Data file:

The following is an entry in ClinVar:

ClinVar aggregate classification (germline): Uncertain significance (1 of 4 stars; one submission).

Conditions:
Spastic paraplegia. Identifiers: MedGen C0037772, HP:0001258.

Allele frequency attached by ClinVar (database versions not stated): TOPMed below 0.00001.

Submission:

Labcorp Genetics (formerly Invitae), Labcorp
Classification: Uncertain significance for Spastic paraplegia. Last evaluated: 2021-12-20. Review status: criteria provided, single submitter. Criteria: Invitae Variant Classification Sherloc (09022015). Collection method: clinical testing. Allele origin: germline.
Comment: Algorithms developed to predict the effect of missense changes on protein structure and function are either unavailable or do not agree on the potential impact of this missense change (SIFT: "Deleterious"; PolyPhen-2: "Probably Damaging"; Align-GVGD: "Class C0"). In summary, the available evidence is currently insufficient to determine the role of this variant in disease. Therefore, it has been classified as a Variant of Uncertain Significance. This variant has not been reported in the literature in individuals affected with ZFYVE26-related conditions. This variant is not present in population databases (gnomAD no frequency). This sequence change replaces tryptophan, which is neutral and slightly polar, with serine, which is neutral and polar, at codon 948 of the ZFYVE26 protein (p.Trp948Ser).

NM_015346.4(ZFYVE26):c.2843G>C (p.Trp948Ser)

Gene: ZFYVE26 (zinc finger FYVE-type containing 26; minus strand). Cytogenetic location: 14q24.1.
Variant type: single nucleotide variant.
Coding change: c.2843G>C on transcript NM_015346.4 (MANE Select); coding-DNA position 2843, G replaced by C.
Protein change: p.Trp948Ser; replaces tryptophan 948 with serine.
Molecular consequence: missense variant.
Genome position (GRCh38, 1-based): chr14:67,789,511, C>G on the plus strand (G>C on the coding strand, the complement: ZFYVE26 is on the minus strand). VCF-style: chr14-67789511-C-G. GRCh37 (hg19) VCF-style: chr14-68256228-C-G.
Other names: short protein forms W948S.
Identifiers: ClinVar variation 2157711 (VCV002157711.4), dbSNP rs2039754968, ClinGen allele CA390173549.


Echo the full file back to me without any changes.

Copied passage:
The following is an entry in ClinVar:

ClinVar aggregate classification (germline): Uncertain significance (1 of 4 stars; one submission).

Conditions:
Spastic paraplegia. Identifiers: MedGen C0037772, HP:0001258.

Allele frequency attached by ClinVar (database versions not stated): TOPMed below 0.00001.

Submission:

Labcorp Genetics (formerly Invitae), Labcorp
Classification: Uncertain significance for Spastic paraplegia. Last evaluated: 2021-12-20. Review status: criteria provided, single submitter. Criteria: Invitae Variant Classification Sherloc (09022015). Collection method: clinical testing. Allele origin: germline.
Comment: Algorithms developed to predict the effect of missense changes on protein structure and function are either unavailable or do not agree on the potential impact of this missense change (SIFT: "Deleterious"; PolyPhen-2: "Probably Damaging"; Align-GVGD: "Class C0"). In summary, the available evidence is currently insufficient to determine the role of this variant in disease. Therefore, it has been classified as a Variant of Uncertain Significance. This variant has not been reported in the literature in individuals affected with ZFYVE26-related conditions. This variant is not present in population databases (gnomAD no frequency). This sequence change replaces tryptophan, which is neutral and slightly polar, with serine, which is neutral and polar, at codon 948 of the ZFYVE26 protein (p.Trp948Ser).

NM_015346.4(ZFYVE26):c.2843G>C (p.Trp948Ser)

Gene: ZFYVE26 (zinc finger FYVE-type containing 26; minus strand). Cytogenetic location: 14q24.1.
Variant type: single nucleotide variant.
Coding change: c.2843G>C on transcript NM_015346.4 (MANE Select); coding-DNA position 2843, G replaced by C.
Protein change: p.Trp948Ser; replaces tryptophan 948 with serine.
Molecular consequence: missense variant.
Genome position (GRCh38, 1-based): chr14:67,789,511, C>G on the plus strand (G>C on the coding strand, the complement: ZFYVE26 is on the minus strand). VCF-style: chr14-67789511-C-G. GRCh37 (hg19) VCF-style: chr14-68256228-C-G.
Other names: short protein forms W948S.
Identifiers: ClinVar variation 2157711 (VCV002157711.4), dbSNP rs2039754968, ClinGen allele CA390173549.